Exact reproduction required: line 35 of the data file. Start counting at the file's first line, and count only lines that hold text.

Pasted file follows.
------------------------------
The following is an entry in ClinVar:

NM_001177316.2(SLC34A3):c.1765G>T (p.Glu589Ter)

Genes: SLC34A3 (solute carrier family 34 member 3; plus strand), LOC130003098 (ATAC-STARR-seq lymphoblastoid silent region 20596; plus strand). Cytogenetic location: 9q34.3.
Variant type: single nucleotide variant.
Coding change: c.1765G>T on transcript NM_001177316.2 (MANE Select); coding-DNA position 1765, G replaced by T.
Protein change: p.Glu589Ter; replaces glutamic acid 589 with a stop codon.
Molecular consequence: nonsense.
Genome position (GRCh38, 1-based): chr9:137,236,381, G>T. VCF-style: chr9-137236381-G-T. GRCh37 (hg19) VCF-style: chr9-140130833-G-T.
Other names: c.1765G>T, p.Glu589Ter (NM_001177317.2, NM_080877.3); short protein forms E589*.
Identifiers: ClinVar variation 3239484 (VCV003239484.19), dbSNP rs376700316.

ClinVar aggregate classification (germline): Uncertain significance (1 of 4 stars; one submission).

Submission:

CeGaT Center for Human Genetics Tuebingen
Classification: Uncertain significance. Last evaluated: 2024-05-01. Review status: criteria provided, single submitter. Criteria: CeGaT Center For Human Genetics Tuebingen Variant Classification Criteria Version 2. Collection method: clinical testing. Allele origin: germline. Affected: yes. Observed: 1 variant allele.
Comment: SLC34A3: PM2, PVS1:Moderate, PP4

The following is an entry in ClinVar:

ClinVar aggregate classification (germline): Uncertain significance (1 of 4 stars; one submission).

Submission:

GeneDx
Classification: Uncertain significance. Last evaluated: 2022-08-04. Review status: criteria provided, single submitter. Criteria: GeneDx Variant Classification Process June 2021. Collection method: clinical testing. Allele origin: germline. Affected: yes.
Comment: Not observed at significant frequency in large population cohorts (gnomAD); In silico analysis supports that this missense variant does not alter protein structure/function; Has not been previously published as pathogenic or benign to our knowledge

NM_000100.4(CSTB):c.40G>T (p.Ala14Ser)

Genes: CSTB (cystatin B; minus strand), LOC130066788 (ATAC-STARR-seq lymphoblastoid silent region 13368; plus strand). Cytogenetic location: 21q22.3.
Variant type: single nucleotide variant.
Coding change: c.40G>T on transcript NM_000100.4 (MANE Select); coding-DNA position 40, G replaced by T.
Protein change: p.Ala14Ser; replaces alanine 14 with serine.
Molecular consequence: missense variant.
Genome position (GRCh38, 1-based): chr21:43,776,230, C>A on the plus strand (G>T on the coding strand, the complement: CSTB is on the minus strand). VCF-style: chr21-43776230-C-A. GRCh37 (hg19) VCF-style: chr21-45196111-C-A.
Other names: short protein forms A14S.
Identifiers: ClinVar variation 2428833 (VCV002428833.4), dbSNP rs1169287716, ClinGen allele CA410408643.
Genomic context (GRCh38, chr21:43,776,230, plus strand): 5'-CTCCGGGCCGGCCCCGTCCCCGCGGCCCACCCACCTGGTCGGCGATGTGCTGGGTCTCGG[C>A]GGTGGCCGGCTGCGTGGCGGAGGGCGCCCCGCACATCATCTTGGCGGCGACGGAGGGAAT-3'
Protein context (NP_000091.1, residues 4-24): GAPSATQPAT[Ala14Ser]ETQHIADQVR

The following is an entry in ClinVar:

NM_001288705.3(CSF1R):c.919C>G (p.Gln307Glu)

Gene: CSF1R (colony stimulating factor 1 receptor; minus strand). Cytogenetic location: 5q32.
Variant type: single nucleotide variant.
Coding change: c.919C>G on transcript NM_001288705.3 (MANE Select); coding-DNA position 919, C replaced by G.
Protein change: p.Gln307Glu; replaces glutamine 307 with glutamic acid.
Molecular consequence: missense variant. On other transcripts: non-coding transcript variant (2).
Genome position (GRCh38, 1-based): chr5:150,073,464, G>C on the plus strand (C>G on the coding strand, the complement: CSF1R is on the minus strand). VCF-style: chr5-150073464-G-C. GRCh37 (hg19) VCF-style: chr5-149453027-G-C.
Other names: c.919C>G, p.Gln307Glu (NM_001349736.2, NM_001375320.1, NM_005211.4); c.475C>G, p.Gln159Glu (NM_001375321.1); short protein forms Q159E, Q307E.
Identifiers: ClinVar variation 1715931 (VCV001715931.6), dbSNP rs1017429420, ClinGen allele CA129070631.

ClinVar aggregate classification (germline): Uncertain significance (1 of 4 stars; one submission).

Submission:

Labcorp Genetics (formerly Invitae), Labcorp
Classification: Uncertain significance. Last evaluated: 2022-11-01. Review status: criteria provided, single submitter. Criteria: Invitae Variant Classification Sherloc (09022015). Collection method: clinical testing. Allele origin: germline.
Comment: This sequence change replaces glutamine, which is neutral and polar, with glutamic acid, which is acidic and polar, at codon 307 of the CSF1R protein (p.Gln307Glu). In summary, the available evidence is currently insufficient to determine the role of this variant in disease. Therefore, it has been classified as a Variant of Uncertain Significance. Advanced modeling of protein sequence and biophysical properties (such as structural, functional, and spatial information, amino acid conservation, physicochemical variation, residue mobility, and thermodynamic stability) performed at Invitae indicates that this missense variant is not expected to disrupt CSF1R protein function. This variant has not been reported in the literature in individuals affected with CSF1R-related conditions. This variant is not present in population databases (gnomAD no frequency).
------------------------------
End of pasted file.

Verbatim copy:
Gene: CSF1R (colony stimulating factor 1 receptor; minus strand). Cytogenetic location: 5q32.